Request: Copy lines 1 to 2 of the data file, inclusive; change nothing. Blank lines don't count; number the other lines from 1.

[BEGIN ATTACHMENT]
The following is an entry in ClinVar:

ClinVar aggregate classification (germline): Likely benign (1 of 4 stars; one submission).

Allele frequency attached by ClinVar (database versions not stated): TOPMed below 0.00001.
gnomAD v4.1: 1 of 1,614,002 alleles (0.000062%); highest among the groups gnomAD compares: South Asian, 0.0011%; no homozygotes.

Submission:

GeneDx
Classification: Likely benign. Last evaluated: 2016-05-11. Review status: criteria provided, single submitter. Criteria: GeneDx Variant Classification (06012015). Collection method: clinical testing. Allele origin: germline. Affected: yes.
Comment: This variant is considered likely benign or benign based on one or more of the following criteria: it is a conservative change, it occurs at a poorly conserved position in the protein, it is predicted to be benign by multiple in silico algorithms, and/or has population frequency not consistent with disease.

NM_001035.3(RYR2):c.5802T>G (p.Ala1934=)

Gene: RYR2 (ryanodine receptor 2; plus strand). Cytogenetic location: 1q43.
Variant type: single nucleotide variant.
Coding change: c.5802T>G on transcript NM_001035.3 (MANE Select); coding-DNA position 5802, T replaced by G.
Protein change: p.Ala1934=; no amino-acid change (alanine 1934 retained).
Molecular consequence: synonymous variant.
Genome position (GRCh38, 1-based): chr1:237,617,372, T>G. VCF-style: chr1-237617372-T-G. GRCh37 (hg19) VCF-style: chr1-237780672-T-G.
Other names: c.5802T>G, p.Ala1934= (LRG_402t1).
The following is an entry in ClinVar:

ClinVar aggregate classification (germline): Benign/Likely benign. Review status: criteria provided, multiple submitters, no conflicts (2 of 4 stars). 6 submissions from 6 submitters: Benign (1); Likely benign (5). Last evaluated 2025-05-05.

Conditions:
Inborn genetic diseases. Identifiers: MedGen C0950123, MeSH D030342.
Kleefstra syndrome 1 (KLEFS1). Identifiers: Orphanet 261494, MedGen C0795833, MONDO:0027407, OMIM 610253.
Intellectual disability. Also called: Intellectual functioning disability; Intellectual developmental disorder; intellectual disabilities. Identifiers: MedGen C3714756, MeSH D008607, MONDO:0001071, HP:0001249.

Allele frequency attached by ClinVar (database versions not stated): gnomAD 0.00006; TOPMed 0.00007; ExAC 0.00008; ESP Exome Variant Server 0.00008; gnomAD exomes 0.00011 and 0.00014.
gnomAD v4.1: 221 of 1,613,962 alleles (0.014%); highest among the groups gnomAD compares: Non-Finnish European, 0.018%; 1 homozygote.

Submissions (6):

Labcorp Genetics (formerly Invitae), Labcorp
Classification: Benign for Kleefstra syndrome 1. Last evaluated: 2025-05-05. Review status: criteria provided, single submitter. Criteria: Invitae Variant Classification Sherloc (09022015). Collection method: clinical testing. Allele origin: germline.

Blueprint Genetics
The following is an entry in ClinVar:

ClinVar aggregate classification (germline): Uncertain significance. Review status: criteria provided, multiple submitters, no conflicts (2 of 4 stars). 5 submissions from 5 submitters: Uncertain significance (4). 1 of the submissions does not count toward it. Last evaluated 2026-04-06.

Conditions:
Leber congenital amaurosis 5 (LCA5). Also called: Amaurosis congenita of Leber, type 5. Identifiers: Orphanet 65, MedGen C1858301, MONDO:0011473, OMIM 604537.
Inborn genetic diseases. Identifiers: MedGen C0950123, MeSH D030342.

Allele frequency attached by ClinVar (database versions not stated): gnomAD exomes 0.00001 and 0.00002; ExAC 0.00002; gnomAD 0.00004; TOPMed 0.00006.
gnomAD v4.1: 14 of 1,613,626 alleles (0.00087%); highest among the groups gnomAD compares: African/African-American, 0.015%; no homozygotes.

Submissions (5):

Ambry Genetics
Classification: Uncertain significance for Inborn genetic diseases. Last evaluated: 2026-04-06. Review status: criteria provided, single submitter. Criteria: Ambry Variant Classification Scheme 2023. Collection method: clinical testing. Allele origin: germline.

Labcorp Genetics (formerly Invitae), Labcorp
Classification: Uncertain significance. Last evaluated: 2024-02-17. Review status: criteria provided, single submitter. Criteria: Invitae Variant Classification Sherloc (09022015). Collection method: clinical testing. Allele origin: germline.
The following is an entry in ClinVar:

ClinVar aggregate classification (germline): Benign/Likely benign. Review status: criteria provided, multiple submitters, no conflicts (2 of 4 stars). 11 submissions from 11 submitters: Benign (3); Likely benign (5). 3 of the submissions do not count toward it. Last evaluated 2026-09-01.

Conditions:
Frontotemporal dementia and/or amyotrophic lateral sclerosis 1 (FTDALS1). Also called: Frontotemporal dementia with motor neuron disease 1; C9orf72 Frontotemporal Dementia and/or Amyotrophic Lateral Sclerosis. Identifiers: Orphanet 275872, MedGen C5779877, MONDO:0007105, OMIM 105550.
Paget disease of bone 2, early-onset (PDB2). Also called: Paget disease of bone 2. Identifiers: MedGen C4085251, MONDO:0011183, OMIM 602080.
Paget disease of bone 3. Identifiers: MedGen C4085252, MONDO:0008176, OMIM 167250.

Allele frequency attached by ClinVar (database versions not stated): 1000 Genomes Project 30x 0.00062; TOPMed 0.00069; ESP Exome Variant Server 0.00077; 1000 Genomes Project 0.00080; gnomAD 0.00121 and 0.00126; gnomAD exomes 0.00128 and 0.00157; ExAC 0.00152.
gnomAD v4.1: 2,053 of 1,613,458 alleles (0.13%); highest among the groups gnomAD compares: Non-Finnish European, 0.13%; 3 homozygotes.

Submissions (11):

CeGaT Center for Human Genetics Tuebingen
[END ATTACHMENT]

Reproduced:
The following is an entry in ClinVar:

ClinVar aggregate classification (germline): Likely benign (1 of 4 stars; one submission).